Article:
'Chinese Ghost' is a must

April 24, 1992|By Stephen Hunter

The vocabulary of film criticism is taxed to the ultimate to encompass the sensations contained in "Chinese Ghost Story III." But after laboriously studying Katz's "Encyclopedia of Film" and the collected works of Pauline Kael, I've come up with two words that may fill the bill: Holy cow!

This baby, which closes out the 23d Annual Baltimore International Film Festival Sunday at 7 p.m. at the Baltimore Museum of Art, simply has to be seen to be believed and it may not even be believed then. Still, it simply must be seen.

Wild and crazy -- and that's just in the slow moments -- it appears to be a story about a monk and his acolyte who take upon themselves the task of putting the infamous Tree Devil back in the earth in some mythic time period roughly consonant with Conan the Barbarian. The film must have cost about $50 million bucks, by the way, with incredible special effects (many involving, believe it or not, tongues) and great fighting sequences. If you see it, you will never forget it. You will never understand it, either.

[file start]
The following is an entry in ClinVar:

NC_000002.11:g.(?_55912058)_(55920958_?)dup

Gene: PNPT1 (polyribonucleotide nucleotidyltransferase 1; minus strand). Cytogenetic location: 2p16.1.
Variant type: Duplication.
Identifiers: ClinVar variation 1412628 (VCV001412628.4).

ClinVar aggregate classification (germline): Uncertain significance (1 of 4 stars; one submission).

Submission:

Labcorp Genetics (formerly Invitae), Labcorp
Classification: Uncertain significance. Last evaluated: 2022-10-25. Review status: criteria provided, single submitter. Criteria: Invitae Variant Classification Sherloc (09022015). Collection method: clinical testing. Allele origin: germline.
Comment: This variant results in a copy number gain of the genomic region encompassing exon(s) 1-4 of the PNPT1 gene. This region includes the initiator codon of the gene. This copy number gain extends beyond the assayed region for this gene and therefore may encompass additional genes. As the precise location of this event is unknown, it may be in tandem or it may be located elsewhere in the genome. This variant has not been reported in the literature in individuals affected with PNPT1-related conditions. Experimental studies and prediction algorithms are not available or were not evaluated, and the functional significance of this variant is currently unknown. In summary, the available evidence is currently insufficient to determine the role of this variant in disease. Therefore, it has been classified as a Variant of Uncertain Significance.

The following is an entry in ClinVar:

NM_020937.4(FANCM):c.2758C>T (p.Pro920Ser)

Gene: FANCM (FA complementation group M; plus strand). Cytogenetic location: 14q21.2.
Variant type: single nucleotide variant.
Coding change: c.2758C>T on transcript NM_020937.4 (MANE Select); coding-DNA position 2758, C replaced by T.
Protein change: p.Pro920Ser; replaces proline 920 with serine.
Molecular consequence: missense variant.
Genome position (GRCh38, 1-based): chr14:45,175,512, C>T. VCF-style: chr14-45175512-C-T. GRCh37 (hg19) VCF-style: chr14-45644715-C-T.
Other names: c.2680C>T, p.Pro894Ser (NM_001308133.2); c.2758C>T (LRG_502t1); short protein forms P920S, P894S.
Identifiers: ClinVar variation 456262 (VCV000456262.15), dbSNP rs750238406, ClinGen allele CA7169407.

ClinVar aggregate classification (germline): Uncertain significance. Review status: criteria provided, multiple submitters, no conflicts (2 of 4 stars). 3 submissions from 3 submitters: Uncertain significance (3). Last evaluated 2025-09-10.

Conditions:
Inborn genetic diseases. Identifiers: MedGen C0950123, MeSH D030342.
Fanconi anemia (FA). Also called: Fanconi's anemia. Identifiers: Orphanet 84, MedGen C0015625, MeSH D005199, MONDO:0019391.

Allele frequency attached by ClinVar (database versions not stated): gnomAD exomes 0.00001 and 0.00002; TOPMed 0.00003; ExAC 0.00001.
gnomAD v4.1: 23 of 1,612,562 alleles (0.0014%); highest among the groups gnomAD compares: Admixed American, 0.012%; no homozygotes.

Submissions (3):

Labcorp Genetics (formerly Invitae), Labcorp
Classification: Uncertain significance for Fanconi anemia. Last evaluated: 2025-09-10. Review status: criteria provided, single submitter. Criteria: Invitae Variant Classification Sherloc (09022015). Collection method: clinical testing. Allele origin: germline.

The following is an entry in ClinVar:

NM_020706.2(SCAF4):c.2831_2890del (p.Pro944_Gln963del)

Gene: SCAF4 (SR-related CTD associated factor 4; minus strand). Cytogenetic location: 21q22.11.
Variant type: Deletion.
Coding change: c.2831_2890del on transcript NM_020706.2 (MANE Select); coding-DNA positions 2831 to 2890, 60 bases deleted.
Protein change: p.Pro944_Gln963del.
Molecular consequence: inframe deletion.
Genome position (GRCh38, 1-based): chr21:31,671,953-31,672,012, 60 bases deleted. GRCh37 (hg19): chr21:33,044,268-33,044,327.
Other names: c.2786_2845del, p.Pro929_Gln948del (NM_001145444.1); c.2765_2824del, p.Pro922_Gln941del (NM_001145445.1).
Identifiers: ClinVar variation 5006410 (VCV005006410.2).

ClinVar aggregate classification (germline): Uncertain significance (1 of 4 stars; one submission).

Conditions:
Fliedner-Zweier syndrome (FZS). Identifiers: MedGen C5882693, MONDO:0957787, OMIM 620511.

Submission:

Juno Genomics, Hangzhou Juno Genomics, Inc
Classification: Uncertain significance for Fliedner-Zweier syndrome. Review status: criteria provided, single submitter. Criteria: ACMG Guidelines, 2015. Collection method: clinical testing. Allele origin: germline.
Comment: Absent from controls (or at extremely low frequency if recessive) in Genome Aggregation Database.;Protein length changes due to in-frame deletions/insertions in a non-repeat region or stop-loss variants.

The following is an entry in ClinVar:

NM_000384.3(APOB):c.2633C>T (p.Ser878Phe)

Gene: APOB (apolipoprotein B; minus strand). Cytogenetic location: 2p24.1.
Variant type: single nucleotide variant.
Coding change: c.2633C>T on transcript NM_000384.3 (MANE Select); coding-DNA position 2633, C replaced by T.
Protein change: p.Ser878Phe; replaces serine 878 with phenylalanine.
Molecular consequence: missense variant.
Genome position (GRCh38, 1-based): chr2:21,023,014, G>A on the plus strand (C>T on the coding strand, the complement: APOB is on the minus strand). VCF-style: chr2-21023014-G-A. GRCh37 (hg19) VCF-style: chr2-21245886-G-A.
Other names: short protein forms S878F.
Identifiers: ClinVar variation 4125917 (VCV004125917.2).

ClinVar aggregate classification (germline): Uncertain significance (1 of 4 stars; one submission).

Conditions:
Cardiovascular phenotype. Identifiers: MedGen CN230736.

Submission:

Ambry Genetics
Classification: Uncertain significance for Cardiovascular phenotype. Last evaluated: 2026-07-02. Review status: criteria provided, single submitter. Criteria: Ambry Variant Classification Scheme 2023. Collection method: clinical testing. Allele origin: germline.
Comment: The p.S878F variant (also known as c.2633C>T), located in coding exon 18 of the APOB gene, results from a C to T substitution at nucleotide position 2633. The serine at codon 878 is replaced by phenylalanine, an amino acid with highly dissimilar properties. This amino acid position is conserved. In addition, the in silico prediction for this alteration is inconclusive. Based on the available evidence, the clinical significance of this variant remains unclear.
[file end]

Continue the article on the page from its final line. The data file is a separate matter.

Tickets remain for the event, and at 9, if you can still function, there's a closing party for the festival.

Other festival events:

Tonight at 7, "Alex," from Portugal, about a boy growing up under Salazar's dictatorship; and "Berdel, at 9, about village life in Turkey.

At 7 p.m. tomorrow, "Locked-Up Time," about an East German exile confronting the people who arrested and expelled her; at 9 p.m., a collection of animation by Michel Ocelot of France.

All events are at the Baltimore Museum of Art. For more information, call 889-1993.

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